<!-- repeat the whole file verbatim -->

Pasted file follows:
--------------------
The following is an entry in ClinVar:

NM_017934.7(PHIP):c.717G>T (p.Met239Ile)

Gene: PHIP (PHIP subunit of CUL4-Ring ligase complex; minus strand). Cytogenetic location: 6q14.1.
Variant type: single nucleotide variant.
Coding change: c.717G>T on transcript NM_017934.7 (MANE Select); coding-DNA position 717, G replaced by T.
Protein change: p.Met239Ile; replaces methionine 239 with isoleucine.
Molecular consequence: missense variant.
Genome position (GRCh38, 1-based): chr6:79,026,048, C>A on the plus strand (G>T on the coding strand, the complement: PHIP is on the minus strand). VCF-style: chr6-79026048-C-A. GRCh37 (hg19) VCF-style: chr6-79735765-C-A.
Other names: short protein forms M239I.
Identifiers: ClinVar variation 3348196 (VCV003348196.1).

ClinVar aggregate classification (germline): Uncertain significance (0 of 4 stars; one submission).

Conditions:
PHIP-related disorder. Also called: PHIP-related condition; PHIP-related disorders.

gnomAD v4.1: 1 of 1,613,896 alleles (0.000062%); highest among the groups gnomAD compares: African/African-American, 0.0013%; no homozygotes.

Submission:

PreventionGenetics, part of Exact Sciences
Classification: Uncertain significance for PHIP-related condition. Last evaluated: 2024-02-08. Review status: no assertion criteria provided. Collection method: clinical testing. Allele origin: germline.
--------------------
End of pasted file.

The following is an entry in ClinVar:

NM_017934.7(PHIP):c.717G>T (p.Met239Ile)

Gene: PHIP (PHIP subunit of CUL4-Ring ligase complex; minus strand). Cytogenetic location: 6q14.1.
Variant type: single nucleotide variant.
Coding change: c.717G>T on transcript NM_017934.7 (MANE Select); coding-DNA position 717, G replaced by T.
Protein change: p.Met239Ile; replaces methionine 239 with isoleucine.
Molecular consequence: missense variant.
Genome position (GRCh38, 1-based): chr6:79,026,048, C>A on the plus strand (G>T on the coding strand, the complement: PHIP is on the minus strand). VCF-style: chr6-79026048-C-A. GRCh37 (hg19) VCF-style: chr6-79735765-C-A.
Other names: short protein forms M239I.
Identifiers: ClinVar variation 3348196 (VCV003348196.1).

ClinVar aggregate classification (germline): Uncertain significance (0 of 4 stars; one submission).

Conditions:
PHIP-related disorder. Also called: PHIP-related condition; PHIP-related disorders.

gnomAD v4.1: 1 of 1,613,896 alleles (0.000062%); highest among the groups gnomAD compares: African/African-American, 0.0013%; no homozygotes.

Submission:

PreventionGenetics, part of Exact Sciences
Classification: Uncertain significance for PHIP-related condition. Last evaluated: 2024-02-08. Review status: no assertion criteria provided. Collection method: clinical testing. Allele origin: germline.